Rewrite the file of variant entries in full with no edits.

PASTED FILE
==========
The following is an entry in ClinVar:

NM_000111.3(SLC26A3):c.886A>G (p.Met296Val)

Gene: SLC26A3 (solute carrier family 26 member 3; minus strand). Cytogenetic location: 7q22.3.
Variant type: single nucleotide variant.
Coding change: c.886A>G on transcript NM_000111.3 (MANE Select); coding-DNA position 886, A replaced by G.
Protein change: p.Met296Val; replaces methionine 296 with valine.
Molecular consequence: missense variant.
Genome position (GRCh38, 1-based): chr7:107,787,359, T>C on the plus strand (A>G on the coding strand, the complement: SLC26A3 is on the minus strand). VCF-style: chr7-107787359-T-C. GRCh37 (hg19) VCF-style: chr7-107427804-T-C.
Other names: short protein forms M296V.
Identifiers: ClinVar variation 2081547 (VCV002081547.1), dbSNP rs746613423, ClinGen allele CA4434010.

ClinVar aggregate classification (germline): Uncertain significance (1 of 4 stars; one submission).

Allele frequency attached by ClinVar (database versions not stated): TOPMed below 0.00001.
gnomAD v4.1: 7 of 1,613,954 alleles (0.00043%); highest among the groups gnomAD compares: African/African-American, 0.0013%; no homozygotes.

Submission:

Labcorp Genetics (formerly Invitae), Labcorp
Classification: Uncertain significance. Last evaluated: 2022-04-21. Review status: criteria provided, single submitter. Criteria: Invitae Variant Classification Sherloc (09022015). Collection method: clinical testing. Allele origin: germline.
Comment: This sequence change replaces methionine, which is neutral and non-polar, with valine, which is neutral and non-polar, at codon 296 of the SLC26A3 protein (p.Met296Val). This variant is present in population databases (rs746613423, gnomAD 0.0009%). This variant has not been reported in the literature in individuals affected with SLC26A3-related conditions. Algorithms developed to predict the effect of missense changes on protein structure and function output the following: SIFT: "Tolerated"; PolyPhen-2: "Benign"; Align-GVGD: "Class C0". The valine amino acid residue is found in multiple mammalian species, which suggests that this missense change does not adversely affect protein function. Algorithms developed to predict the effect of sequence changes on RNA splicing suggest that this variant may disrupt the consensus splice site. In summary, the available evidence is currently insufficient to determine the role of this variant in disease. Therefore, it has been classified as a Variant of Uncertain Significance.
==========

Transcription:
The following is an entry in ClinVar:

NM_000111.3(SLC26A3):c.886A>G (p.Met296Val)

Gene: SLC26A3 (solute carrier family 26 member 3; minus strand). Cytogenetic location: 7q22.3.
Variant type: single nucleotide variant.
Coding change: c.886A>G on transcript NM_000111.3 (MANE Select); coding-DNA position 886, A replaced by G.
Protein change: p.Met296Val; replaces methionine 296 with valine.
Molecular consequence: missense variant.
Genome position (GRCh38, 1-based): chr7:107,787,359, T>C on the plus strand (A>G on the coding strand, the complement: SLC26A3 is on the minus strand). VCF-style: chr7-107787359-T-C. GRCh37 (hg19) VCF-style: chr7-107427804-T-C.
Other names: short protein forms M296V.
Identifiers: ClinVar variation 2081547 (VCV002081547.1), dbSNP rs746613423, ClinGen allele CA4434010.

ClinVar aggregate classification (germline): Uncertain significance (1 of 4 stars; one submission).

Allele frequency attached by ClinVar (database versions not stated): TOPMed below 0.00001.
gnomAD v4.1: 7 of 1,613,954 alleles (0.00043%); highest among the groups gnomAD compares: African/African-American, 0.0013%; no homozygotes.

Submission:

Labcorp Genetics (formerly Invitae), Labcorp
Classification: Uncertain significance. Last evaluated: 2022-04-21. Review status: criteria provided, single submitter. Criteria: Invitae Variant Classification Sherloc (09022015). Collection method: clinical testing. Allele origin: germline.
Comment: This sequence change replaces methionine, which is neutral and non-polar, with valine, which is neutral and non-polar, at codon 296 of the SLC26A3 protein (p.Met296Val). This variant is present in population databases (rs746613423, gnomAD 0.0009%). This variant has not been reported in the literature in individuals affected with SLC26A3-related conditions. Algorithms developed to predict the effect of missense changes on protein structure and function output the following: SIFT: "Tolerated"; PolyPhen-2: "Benign"; Align-GVGD: "Class C0". The valine amino acid residue is found in multiple mammalian species, which suggests that this missense change does not adversely affect protein function. Algorithms developed to predict the effect of sequence changes on RNA splicing suggest that this variant may disrupt the consensus splice site. In summary, the available evidence is currently insufficient to determine the role of this variant in disease. Therefore, it has been classified as a Variant of Uncertain Significance.